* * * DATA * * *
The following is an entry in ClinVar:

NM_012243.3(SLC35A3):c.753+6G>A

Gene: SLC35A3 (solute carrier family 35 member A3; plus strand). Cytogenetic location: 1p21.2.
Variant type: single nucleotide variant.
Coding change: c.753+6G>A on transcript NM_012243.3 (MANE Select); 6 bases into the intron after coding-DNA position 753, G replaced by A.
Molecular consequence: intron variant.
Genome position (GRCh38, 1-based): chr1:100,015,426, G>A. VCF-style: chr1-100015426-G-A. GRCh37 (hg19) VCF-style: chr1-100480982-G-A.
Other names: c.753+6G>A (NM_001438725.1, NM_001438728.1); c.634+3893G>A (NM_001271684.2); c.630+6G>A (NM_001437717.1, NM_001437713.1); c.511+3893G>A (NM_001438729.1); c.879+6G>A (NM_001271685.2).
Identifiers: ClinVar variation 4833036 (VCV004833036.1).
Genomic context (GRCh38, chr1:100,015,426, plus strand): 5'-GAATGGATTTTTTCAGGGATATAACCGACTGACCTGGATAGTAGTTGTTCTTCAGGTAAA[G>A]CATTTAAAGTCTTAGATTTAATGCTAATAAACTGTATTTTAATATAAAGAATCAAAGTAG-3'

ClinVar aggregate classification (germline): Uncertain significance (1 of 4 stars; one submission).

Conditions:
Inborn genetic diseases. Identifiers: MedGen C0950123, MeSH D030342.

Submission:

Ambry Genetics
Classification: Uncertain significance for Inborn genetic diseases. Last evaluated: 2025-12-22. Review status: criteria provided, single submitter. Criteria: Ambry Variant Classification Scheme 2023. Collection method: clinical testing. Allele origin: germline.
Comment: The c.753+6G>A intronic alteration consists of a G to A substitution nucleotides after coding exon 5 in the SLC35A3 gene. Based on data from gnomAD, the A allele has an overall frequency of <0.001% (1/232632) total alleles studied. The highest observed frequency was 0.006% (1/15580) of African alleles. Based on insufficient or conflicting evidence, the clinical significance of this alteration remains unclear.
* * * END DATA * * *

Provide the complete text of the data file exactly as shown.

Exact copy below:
The following is an entry in ClinVar:

NM_012243.3(SLC35A3):c.753+6G>A

Gene: SLC35A3 (solute carrier family 35 member A3; plus strand). Cytogenetic location: 1p21.2.
Variant type: single nucleotide variant.
Coding change: c.753+6G>A on transcript NM_012243.3 (MANE Select); 6 bases into the intron after coding-DNA position 753, G replaced by A.
Molecular consequence: intron variant.
Genome position (GRCh38, 1-based): chr1:100,015,426, G>A. VCF-style: chr1-100015426-G-A. GRCh37 (hg19) VCF-style: chr1-100480982-G-A.
Other names: c.753+6G>A (NM_001438725.1, NM_001438728.1); c.634+3893G>A (NM_001271684.2); c.630+6G>A (NM_001437717.1, NM_001437713.1); c.511+3893G>A (NM_001438729.1); c.879+6G>A (NM_001271685.2).
Identifiers: ClinVar variation 4833036 (VCV004833036.1).
Genomic context (GRCh38, chr1:100,015,426, plus strand): 5'-GAATGGATTTTTTCAGGGATATAACCGACTGACCTGGATAGTAGTTGTTCTTCAGGTAAA[G>A]CATTTAAAGTCTTAGATTTAATGCTAATAAACTGTATTTTAATATAAAGAATCAAAGTAG-3'

ClinVar aggregate classification (germline): Uncertain significance (1 of 4 stars; one submission).

Conditions:
Inborn genetic diseases. Identifiers: MedGen C0950123, MeSH D030342.

Submission:

Ambry Genetics
Classification: Uncertain significance for Inborn genetic diseases. Last evaluated: 2025-12-22. Review status: criteria provided, single submitter. Criteria: Ambry Variant Classification Scheme 2023. Collection method: clinical testing. Allele origin: germline.
Comment: The c.753+6G>A intronic alteration consists of a G to A substitution nucleotides after coding exon 5 in the SLC35A3 gene. Based on data from gnomAD, the A allele has an overall frequency of <0.001% (1/232632) total alleles studied. The highest observed frequency was 0.006% (1/15580) of African alleles. Based on insufficient or conflicting evidence, the clinical significance of this alteration remains unclear.